There are also emotional factors to take into consideration. The mission your work to support gives your day-to-day sense of purpose. For companies, a solid cultural match and shared goals usually mean better retention rates – so this is definitely something for HR, leaders, and professionals themselves to keep an eye on.

“I can go to other places such as Facebook and Google and make more money.  But here I have a mission to help people, and that’s important to me”, he exemplifies. This makes a lot of difference if you’re dedicating so much time and energy to a cause. The explanation is straightforward:

“Seeing what I can do to identify people by tracking users and using it to benefit companies instead of users wears me down. I’m squarely aligned with Aunt Bertha’s mission to connect all people in need and the programs that can help them (with dignity and ease), instead.”

Career changes for IT professionals of any rank – but especially leaders, that need to inspire their teams – should be a matter of both mind and heart. So if asking for a promotion can no longer do it for you, here’s how to move to a new company.

Tips on finding new positions

Of course, there are higher-level jobs available on job boards. However, Directors of Product and Engineering, CPOs, CTOs, and CIOs usually benefit from better suited professional match-making.

In Texas, as in many other states, there are boutique recruiters and placement firms available to support IT professionals on their way – with all due discretion. The relation to some of these began years before, those times in the position of a hiring manager.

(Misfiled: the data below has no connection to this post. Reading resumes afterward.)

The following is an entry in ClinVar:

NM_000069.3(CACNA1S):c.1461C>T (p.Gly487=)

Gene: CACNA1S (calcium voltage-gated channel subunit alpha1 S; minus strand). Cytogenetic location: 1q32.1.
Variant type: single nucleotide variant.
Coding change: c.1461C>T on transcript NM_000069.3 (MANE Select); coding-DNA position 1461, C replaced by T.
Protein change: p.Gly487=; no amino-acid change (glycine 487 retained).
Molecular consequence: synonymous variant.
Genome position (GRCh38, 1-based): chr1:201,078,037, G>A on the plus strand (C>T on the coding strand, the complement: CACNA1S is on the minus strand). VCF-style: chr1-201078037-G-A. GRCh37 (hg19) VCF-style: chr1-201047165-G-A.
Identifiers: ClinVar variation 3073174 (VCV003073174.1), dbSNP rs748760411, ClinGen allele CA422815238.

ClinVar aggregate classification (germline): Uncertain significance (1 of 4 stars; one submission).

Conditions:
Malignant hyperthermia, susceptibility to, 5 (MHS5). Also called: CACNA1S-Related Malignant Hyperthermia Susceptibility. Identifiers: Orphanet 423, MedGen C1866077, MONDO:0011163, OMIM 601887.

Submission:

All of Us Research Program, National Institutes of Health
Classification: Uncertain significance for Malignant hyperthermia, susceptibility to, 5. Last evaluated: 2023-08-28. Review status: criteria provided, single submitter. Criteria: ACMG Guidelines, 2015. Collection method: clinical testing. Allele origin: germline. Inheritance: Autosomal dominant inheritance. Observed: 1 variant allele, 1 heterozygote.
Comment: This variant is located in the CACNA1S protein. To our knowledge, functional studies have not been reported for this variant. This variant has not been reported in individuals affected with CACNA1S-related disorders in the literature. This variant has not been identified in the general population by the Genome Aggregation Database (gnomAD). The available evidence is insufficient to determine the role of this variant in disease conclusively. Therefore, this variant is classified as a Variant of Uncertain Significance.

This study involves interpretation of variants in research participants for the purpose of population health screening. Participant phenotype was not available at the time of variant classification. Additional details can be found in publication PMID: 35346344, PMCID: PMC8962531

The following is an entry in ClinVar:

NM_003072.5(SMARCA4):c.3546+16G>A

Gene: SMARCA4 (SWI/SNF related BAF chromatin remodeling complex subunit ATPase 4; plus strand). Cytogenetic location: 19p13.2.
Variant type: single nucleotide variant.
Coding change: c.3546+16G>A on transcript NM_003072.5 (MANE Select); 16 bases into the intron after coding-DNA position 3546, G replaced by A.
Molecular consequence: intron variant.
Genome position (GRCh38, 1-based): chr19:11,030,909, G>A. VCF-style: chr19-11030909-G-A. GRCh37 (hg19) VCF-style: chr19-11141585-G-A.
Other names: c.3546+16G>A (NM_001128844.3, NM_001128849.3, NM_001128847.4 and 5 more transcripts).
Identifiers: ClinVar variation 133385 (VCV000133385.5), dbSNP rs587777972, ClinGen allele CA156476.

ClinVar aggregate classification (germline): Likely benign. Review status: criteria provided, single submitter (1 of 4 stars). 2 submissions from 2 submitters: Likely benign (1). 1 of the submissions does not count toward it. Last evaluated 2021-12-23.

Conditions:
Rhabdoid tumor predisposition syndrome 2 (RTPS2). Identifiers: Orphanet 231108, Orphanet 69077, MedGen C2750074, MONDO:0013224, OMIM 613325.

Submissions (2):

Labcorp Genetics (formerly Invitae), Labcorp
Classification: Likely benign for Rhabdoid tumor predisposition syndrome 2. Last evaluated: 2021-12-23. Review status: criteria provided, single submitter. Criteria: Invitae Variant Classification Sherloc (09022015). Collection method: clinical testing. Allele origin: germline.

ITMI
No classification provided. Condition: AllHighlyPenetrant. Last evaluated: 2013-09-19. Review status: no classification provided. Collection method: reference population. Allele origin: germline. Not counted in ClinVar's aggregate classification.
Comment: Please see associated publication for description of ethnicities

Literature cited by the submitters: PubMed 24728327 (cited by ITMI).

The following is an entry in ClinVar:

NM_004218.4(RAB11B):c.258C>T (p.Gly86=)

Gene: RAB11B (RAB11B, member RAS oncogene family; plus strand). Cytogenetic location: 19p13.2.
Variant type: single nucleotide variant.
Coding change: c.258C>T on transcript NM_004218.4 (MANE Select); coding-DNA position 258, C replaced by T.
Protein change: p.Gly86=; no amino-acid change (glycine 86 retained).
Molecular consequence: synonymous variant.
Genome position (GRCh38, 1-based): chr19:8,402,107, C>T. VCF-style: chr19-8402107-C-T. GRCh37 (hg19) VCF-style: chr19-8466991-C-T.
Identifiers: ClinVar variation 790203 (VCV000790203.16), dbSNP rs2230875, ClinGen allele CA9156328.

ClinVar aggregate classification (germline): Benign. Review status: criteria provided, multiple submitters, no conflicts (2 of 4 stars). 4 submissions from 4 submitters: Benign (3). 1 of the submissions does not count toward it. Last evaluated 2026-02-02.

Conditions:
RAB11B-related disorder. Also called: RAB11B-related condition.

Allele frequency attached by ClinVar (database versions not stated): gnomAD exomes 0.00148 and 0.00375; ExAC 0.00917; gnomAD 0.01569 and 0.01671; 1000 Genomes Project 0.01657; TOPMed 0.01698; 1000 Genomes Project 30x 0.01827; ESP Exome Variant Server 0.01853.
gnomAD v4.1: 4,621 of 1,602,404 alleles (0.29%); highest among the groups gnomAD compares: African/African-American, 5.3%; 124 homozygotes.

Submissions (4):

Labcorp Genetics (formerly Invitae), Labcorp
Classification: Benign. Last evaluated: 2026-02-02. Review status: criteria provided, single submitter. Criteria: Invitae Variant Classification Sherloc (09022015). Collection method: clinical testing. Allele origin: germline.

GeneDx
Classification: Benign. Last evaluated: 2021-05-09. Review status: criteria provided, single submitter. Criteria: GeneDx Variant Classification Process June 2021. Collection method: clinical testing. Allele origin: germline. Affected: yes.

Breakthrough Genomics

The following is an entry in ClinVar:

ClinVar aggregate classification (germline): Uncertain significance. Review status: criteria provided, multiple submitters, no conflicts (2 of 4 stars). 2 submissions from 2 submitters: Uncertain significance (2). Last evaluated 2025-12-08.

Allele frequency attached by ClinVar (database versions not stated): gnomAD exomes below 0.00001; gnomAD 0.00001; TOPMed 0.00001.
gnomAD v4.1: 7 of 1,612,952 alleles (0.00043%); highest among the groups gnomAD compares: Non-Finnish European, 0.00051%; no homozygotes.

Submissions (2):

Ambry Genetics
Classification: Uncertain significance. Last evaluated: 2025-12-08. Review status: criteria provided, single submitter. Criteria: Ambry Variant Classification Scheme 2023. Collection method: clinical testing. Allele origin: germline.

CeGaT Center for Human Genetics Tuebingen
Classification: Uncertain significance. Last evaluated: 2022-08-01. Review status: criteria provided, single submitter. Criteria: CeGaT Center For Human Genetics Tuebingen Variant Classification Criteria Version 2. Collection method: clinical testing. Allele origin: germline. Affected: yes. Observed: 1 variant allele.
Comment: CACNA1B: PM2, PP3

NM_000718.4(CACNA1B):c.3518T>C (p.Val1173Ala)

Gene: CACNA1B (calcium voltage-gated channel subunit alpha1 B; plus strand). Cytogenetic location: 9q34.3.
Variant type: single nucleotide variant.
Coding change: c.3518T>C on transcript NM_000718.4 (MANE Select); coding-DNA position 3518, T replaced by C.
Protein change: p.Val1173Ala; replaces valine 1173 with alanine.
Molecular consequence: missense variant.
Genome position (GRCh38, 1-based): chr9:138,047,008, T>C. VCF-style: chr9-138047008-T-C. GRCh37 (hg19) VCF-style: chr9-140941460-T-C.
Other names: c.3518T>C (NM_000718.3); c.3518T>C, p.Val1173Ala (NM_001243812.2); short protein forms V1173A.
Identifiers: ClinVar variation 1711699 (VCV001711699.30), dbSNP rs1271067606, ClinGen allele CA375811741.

The thing about really small companies is that they will give you a personalized touch– and thoughtful processes usually pay off. Tommy only spoke to two companies before making his decision and final choice. 

Then what made him turn down the other offer? “They needed a frontline manager, and the job was of very limited scope. The money would have been better, but boring!”.

How to pick your next job?

Talk to the relevant people: CTOs, CPOs, and other leaders of Product and Engineering teams. 

“I interviewed the VP of Product and Engineering again and again. I wanted to know we had a shared philosophy on software development, DevOps culture, interested in quality and automation… and that we would move fast.”

Doing your due diligence is a must. “I asked for references, looked at Crunchbase, investors, and the profiles of the leadership team”, he elaborates. Everything has to align up, especially given leadership roles are longer-term than operational or tactical jobs within digital product teams. 

What does a rewarding job look like?

Tommy is grateful to have opted for a more “socially-driven, noble cause” (his words). The success of the change became clearer once other hires began to match the shared goals and mission as well. We’re building a team I’m proud of“, he signs off. 

Looking to improve your leadership of digital product teams? Have a read of our article: Go Distributed: how tech leadership should build, manage, and scale.